Ahad, Mei 15, 2005

Humboldt Squid

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The Humboldt Squid (Dosidicus gigas), also known as the Jumbo Squid or Jumbo Flying Squid, is a large, aggressive predatory squid found in the waters of the Humboldt Current in the Eastern Pacific Ocean. They are most commonly found at depths of 600 to 2300 feet, from Tierra del Fuego to California. There is some evidence that they are spreading north into the waters of Oregon, Washington, British Columbia and Alaska.

Humboldt Squid are social animals, hunting in schools of up to 1200 individuals. They swim at speeds of up to 15 miles per hour, propelled by water ejected through a hyponome (siphon) and by two diamond shaped fins. Their tentacles bear barbed suckers with which they grasp prey and drag it towards a mouth containing a large, sharp beak.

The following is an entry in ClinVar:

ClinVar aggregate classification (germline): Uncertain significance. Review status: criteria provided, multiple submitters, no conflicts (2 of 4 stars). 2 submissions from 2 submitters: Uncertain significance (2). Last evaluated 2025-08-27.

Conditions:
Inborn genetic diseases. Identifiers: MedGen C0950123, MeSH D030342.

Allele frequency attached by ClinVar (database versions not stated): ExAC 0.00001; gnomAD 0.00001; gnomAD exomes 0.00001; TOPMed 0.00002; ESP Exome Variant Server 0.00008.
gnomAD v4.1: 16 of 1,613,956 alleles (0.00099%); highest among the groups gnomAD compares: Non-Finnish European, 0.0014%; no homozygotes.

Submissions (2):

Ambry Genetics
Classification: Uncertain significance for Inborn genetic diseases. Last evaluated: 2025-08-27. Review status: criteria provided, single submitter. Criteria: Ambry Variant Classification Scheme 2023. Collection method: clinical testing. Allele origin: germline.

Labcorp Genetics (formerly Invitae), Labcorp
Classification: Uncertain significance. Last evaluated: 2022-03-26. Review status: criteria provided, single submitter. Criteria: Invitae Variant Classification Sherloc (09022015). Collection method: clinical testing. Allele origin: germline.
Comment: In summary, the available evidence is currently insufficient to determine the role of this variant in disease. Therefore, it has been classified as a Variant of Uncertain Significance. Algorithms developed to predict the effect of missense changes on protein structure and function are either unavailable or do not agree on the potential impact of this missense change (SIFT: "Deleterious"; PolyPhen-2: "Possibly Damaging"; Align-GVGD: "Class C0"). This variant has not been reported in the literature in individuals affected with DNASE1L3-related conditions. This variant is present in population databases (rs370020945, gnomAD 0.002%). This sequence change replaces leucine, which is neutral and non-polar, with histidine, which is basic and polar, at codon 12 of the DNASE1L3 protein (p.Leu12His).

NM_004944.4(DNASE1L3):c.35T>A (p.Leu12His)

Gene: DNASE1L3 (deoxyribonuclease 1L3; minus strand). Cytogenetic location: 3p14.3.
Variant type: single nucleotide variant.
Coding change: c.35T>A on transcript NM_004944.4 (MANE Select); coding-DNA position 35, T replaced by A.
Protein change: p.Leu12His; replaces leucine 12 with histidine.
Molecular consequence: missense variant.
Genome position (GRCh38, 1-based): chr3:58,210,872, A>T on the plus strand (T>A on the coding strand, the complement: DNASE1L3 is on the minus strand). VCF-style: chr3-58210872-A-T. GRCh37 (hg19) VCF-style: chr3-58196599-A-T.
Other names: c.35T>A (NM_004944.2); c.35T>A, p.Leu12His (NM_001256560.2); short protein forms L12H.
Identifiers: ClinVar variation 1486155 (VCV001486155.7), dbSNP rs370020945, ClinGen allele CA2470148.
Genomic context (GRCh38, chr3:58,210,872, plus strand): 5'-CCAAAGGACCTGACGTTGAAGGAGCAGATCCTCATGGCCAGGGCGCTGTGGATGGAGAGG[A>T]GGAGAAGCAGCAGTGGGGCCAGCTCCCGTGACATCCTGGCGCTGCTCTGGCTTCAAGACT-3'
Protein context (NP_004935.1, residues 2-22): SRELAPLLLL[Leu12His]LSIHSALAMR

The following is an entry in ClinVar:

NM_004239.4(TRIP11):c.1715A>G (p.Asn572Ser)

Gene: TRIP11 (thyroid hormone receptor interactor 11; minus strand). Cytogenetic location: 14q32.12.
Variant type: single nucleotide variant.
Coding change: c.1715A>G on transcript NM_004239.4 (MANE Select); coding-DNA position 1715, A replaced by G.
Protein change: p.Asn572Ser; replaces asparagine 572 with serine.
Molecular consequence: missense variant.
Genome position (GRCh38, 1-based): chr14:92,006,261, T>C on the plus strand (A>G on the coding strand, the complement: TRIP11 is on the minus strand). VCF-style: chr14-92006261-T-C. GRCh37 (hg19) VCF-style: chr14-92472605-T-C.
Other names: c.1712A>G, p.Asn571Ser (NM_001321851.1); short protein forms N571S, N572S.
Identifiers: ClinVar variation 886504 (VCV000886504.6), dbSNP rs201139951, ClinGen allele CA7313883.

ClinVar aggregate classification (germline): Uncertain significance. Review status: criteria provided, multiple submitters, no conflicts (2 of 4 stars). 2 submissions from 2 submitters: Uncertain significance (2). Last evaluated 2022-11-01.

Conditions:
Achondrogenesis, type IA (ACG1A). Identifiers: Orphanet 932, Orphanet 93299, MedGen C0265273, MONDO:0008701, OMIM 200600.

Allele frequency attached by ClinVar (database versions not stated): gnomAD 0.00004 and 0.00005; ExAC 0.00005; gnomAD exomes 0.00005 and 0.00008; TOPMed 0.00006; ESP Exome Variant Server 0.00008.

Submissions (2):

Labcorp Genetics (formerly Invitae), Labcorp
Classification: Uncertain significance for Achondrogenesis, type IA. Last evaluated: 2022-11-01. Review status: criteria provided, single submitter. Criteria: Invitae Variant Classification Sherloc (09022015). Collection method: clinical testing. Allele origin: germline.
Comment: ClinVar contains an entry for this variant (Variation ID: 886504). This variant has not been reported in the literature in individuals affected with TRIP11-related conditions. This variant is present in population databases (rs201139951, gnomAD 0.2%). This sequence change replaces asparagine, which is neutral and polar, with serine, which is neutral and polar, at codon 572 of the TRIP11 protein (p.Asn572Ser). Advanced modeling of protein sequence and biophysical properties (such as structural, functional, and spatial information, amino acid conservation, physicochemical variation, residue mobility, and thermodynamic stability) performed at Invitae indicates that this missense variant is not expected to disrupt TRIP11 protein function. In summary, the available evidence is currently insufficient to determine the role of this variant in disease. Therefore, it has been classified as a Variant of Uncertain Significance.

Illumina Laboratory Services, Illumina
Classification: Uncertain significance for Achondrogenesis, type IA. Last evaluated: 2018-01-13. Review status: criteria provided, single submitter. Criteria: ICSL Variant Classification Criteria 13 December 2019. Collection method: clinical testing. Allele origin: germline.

Humboldt Squid have a lifespan of only about one year, though they may grow to six feet and weigh 100 pounds. They can vary their skin colour from deep purplish red to white using chromatophores, specialized skin cells. Their colouring and aggressive nature has earned them the nickname diablos rojos (red devils) from fishermen off the coast of Mexico. The squid are fished at night, when they rise to the surface to feed. Hand-lines with luminous jigs are used to attract and catch the squid, which are sold as a delicacy in the Far East. There are numerous accounts of the squid attacking fishermen and divers in the area and cannibalistic behaviour is regularly seen.

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